Hizbullah has 80,000 rockets in its anti-Israeli arsenal, twice the number previously estimated, President Shimon Peres told the Kuwaiti newspaper al-Rai. The number is approximately three times the amount of missiles and rockets that the terrorist organization possessed before the Second Lebanon War, three years ago.
Then, former Prime Minister Ehud Olmert said at the conclusion of the war that the government succeeded in making sure that Hizbullah would remain too weak to attack Israeli again.
President Peres told the Kuwaiti newspaper, "Hizbullah is working for its own interests and will always find a pretext to continue its policy against Israel, even if the IDF withdraws from Sheba Farms and the Lebanese Rajar village."
He warned that Lebanon faces a colossal disaster if it continues to allow Hizbullah to become the dominant military power in the country, especially in southern Lebanon, from where it attacked northern Israel with more than 1,000 missiles in the five-week war.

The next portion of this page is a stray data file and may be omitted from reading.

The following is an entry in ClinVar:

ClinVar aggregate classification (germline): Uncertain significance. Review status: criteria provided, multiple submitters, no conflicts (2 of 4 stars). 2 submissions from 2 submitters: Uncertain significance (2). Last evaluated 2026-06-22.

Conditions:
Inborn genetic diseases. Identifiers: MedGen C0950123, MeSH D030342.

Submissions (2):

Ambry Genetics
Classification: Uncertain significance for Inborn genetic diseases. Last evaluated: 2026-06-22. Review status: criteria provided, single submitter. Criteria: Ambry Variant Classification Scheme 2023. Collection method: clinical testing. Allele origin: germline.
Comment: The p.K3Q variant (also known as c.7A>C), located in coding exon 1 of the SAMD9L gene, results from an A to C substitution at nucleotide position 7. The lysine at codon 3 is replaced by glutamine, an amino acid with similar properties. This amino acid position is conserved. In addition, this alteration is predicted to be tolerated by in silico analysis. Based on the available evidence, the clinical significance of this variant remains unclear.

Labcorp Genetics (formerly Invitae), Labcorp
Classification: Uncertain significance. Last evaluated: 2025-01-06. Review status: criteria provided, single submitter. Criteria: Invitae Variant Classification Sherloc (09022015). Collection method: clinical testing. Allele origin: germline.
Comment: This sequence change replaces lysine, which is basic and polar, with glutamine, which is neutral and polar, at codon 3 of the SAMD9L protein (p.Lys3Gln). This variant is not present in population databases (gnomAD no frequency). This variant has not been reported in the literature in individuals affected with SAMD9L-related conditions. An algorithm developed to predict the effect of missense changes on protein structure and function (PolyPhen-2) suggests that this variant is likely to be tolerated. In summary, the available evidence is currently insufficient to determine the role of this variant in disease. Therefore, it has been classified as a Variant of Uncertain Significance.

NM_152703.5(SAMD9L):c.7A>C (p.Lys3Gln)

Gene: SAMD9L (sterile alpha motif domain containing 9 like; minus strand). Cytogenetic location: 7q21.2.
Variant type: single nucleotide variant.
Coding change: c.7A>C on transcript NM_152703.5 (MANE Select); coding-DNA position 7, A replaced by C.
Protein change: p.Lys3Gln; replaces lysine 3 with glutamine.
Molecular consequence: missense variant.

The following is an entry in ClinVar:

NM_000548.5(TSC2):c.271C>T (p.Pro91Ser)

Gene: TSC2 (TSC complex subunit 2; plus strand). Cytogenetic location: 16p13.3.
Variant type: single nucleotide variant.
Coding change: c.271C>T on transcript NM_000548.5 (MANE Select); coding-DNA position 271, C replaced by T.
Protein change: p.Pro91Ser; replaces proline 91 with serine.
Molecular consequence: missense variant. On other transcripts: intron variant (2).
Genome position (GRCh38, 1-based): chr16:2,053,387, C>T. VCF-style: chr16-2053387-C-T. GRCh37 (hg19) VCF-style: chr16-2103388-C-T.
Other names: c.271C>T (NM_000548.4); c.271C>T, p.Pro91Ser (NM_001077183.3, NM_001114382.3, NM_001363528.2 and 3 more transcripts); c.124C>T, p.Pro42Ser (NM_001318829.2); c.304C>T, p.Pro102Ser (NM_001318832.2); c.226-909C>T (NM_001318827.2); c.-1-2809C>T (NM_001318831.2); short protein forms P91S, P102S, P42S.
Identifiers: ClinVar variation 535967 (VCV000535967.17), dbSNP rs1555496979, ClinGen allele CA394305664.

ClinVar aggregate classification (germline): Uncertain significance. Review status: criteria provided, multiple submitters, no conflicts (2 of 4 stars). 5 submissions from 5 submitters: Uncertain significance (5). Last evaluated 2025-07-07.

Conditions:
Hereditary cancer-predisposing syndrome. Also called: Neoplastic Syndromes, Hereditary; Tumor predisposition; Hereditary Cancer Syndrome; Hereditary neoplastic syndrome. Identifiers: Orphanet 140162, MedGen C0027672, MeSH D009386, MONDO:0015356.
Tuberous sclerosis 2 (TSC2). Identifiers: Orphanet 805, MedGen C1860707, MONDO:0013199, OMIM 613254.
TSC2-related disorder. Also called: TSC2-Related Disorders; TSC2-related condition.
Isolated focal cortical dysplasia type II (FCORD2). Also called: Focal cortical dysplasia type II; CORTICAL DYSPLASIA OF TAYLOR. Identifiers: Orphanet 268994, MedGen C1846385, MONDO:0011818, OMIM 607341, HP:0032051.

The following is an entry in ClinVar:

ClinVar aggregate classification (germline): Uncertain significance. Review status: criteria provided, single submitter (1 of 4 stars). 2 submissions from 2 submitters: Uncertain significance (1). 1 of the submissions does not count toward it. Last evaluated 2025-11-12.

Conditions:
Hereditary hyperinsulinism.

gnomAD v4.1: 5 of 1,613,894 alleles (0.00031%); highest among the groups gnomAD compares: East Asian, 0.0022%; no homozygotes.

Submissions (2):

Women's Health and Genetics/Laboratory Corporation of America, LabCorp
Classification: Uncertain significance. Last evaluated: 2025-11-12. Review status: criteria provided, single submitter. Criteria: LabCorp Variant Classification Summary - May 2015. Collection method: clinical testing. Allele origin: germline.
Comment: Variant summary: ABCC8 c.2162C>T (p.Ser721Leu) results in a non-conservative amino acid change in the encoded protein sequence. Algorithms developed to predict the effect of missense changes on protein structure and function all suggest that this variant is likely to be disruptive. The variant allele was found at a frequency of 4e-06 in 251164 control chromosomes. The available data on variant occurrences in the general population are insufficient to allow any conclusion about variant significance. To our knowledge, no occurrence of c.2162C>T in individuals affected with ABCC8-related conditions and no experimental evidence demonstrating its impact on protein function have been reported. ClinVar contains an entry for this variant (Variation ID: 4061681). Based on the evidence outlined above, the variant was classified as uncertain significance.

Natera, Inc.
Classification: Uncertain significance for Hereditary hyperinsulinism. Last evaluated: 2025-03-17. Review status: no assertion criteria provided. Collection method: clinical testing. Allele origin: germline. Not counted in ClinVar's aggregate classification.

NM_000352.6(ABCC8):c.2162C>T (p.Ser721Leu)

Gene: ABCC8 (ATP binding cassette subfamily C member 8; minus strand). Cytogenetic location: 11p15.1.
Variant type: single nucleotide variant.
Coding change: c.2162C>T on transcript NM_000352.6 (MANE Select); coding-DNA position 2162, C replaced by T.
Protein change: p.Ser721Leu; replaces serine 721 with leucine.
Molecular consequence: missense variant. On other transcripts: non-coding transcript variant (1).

The Kadima-led government agreed to end the war with a United Nations resolution calling on U.N. troops in Lebanon to make sure that the terrorist organization would remain unarmed. However, officers for the U.N. Interim Forces (UNIFIL) said at the outset that they could not and would not carry out the mandate.
President Peres noted that Lebanon “has become the Iran of the region” although it “used to have an ambition to become the Switzerland of the Orient.”
He also reiterated Israel’s denial of any knowledge of the car bomb that killed Hizbullah’s mastermind terrorist, Imad Mughinyeh, in Damascus 18 months ago.
"He was the head of special operations, and no one knows who killed him,” the President commented. “There is no evidence that a certain side carried out the assassination.”
Lebanese Foreign Minister Fawzi Salloukh dismissed the Peres claim about Hizbullah’s arsenal as “lies". He told the Beirut Daily Star, “I don’t know how he counted these rockets. Let them [Israel] give us a list showing who the source is and how they identify these rockets. [Peres] imagines too much.”
Salloukh called the Israeli President, who recently celebrated his 86th birthday, “an aging political leader.”